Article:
20 Aug 20172:00 pm | Studio |
In formation serves as a platform for discussions addressing the spaces necessary for the production and promotion of social justice in the wake of dismantled public services. Writer Derica Shields presents a two-part series of events as part of her research into how black women affected by social service cuts are organising to assist each other.
This is Part II of the series, an afternoon of workshops and discussions about navigating austerity, particularly housing-related benefits cuts that have pushed Black people outside of British cities. We unpack the shame that austerity ideology builds up around dependency, and unpick the fallacy of self-sufficiency while pooling ideas for surviving housing insecurity.
Part I of this series (Friday 4 August) is an artist talk by Ingrid Pollard, followed by a screening on archival and contemporary images of Blackness in the countryside featuring works by Ja’Tovia Gary, Black Audio Film Collective and clips from the British Pathé Archive.
I'd rather live outside.
- Frank Ocean, Seigfried
In the spirit of all imperfect practitioners of petit marronage, A Heavy Nonpresence is interested in black failure – failures of assimilation, inclusion, separatism and of Black belonging in Britain. In place of political action that wants to expand the parameters of civil society to include Black people, or to bring us under the protection (and control) of the state, this series asks what is being done amid and despite exclusionary and assimilationist moves. What can we do among ourselves, maybe in secret?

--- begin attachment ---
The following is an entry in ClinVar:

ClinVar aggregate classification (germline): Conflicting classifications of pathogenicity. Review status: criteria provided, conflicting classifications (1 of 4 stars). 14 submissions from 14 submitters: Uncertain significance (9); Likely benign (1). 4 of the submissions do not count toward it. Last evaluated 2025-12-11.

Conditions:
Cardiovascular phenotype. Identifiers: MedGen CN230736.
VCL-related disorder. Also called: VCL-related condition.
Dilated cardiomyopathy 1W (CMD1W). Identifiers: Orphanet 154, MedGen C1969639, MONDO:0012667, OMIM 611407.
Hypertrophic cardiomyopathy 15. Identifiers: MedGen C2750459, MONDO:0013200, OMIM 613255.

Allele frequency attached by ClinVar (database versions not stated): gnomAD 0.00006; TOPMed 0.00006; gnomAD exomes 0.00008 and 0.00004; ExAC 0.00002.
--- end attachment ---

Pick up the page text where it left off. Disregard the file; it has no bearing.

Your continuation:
Derica Shields is a writer, editor, and programmer from London. She has previously written and edited for The New Inquiry, Rookie, Okayafrica and published work most recently in Girls Like Us and Flash Art. Her research interests include Blackness, futurisms, literature, visual art and film. She is the co-founder of The Future Weird, a (now defunct, but still loved) screening and discussion series centered on experimental films by Black directors. She holds degrees in English and Africana Studies from the universities of Cambridge and Cornell.